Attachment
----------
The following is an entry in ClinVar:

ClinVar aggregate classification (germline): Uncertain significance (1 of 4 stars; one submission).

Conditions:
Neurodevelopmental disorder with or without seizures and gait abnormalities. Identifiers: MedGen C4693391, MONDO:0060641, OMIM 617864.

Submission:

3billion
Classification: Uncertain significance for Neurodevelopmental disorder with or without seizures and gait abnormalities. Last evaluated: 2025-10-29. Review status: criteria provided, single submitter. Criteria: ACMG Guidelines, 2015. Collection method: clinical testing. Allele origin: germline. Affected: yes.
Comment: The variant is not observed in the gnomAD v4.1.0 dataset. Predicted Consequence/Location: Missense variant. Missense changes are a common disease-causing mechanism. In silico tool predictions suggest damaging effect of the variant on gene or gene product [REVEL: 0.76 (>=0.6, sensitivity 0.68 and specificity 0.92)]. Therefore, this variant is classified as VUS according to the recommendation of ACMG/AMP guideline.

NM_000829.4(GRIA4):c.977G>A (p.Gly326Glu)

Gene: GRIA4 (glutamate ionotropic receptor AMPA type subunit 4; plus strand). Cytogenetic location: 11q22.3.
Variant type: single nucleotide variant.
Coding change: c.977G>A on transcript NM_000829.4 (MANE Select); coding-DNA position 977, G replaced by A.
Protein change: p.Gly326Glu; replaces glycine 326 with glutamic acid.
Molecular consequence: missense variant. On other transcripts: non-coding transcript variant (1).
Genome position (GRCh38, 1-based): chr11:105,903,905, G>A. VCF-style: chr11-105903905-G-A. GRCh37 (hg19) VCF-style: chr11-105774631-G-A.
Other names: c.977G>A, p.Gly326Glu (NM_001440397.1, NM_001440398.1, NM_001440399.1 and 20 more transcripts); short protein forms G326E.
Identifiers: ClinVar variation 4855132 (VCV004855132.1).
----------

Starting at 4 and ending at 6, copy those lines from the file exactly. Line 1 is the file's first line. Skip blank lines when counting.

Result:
Neurodevelopmental disorder with or without seizures and gait abnormalities. Identifiers: MedGen C4693391, MONDO:0060641, OMIM 617864.

Submission:

3billion